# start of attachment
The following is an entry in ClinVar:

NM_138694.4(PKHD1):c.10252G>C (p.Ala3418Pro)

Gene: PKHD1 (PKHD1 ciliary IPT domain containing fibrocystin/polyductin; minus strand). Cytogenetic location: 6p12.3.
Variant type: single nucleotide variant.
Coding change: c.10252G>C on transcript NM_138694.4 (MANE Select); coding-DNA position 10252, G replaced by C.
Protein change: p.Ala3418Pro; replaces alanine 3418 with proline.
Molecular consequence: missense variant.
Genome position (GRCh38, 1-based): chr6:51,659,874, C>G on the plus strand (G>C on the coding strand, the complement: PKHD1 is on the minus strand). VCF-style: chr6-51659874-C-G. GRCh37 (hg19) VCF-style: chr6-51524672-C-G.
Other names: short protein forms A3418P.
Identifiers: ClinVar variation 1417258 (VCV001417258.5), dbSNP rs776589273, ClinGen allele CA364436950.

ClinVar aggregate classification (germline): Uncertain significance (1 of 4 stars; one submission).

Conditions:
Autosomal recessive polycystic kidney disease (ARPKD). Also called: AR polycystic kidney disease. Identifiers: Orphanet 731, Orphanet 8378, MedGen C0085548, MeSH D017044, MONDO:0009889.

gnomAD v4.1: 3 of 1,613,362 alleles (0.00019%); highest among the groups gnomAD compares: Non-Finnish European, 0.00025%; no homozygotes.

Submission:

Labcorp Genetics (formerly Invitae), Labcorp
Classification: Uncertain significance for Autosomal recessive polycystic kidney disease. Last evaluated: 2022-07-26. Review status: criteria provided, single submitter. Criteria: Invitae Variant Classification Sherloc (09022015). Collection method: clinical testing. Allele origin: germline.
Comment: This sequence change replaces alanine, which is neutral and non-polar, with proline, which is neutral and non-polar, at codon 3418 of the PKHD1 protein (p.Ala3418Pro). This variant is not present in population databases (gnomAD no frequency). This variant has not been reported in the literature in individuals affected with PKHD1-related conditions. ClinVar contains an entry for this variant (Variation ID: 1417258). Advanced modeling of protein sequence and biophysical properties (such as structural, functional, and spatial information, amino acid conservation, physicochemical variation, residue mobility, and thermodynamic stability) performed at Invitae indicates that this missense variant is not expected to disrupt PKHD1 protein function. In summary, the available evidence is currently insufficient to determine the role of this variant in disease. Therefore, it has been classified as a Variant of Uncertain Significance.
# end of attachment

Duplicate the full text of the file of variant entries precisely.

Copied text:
The following is an entry in ClinVar:

NM_138694.4(PKHD1):c.10252G>C (p.Ala3418Pro)

Gene: PKHD1 (PKHD1 ciliary IPT domain containing fibrocystin/polyductin; minus strand). Cytogenetic location: 6p12.3.
Variant type: single nucleotide variant.
Coding change: c.10252G>C on transcript NM_138694.4 (MANE Select); coding-DNA position 10252, G replaced by C.
Protein change: p.Ala3418Pro; replaces alanine 3418 with proline.
Molecular consequence: missense variant.
Genome position (GRCh38, 1-based): chr6:51,659,874, C>G on the plus strand (G>C on the coding strand, the complement: PKHD1 is on the minus strand). VCF-style: chr6-51659874-C-G. GRCh37 (hg19) VCF-style: chr6-51524672-C-G.
Other names: short protein forms A3418P.
Identifiers: ClinVar variation 1417258 (VCV001417258.5), dbSNP rs776589273, ClinGen allele CA364436950.

ClinVar aggregate classification (germline): Uncertain significance (1 of 4 stars; one submission).

Conditions:
Autosomal recessive polycystic kidney disease (ARPKD). Also called: AR polycystic kidney disease. Identifiers: Orphanet 731, Orphanet 8378, MedGen C0085548, MeSH D017044, MONDO:0009889.

gnomAD v4.1: 3 of 1,613,362 alleles (0.00019%); highest among the groups gnomAD compares: Non-Finnish European, 0.00025%; no homozygotes.

Submission:

Labcorp Genetics (formerly Invitae), Labcorp
Classification: Uncertain significance for Autosomal recessive polycystic kidney disease. Last evaluated: 2022-07-26. Review status: criteria provided, single submitter. Criteria: Invitae Variant Classification Sherloc (09022015). Collection method: clinical testing. Allele origin: germline.
Comment: This sequence change replaces alanine, which is neutral and non-polar, with proline, which is neutral and non-polar, at codon 3418 of the PKHD1 protein (p.Ala3418Pro). This variant is not present in population databases (gnomAD no frequency). This variant has not been reported in the literature in individuals affected with PKHD1-related conditions. ClinVar contains an entry for this variant (Variation ID: 1417258). Advanced modeling of protein sequence and biophysical properties (such as structural, functional, and spatial information, amino acid conservation, physicochemical variation, residue mobility, and thermodynamic stability) performed at Invitae indicates that this missense variant is not expected to disrupt PKHD1 protein function. In summary, the available evidence is currently insufficient to determine the role of this variant in disease. Therefore, it has been classified as a Variant of Uncertain Significance.